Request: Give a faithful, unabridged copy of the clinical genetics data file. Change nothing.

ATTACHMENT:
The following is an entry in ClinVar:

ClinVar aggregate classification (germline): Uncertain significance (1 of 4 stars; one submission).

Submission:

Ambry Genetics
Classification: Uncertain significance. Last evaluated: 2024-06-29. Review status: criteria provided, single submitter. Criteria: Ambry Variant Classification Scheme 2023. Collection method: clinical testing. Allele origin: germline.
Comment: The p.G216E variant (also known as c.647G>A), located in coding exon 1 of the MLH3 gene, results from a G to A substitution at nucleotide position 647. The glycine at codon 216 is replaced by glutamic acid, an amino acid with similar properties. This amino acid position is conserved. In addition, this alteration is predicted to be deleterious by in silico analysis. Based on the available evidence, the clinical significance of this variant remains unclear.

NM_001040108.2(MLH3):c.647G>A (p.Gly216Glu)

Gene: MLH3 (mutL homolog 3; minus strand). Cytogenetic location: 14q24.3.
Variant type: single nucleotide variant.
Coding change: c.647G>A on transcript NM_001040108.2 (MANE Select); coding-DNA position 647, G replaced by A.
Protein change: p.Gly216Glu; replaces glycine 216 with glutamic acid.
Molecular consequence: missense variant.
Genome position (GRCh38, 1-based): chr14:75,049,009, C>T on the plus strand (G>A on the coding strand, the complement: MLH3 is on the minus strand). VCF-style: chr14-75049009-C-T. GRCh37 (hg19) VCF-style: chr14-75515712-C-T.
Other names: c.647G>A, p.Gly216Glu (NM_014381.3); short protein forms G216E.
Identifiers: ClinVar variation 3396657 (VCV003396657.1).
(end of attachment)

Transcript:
The following is an entry in ClinVar:

ClinVar aggregate classification (germline): Uncertain significance (1 of 4 stars; one submission).

Submission:

Ambry Genetics
Classification: Uncertain significance. Last evaluated: 2024-06-29. Review status: criteria provided, single submitter. Criteria: Ambry Variant Classification Scheme 2023. Collection method: clinical testing. Allele origin: germline.
Comment: The p.G216E variant (also known as c.647G>A), located in coding exon 1 of the MLH3 gene, results from a G to A substitution at nucleotide position 647. The glycine at codon 216 is replaced by glutamic acid, an amino acid with similar properties. This amino acid position is conserved. In addition, this alteration is predicted to be deleterious by in silico analysis. Based on the available evidence, the clinical significance of this variant remains unclear.

NM_001040108.2(MLH3):c.647G>A (p.Gly216Glu)

Gene: MLH3 (mutL homolog 3; minus strand). Cytogenetic location: 14q24.3.
Variant type: single nucleotide variant.
Coding change: c.647G>A on transcript NM_001040108.2 (MANE Select); coding-DNA position 647, G replaced by A.
Protein change: p.Gly216Glu; replaces glycine 216 with glutamic acid.
Molecular consequence: missense variant.
Genome position (GRCh38, 1-based): chr14:75,049,009, C>T on the plus strand (G>A on the coding strand, the complement: MLH3 is on the minus strand). VCF-style: chr14-75049009-C-T. GRCh37 (hg19) VCF-style: chr14-75515712-C-T.
Other names: c.647G>A, p.Gly216Glu (NM_014381.3); short protein forms G216E.
Identifiers: ClinVar variation 3396657 (VCV003396657.1).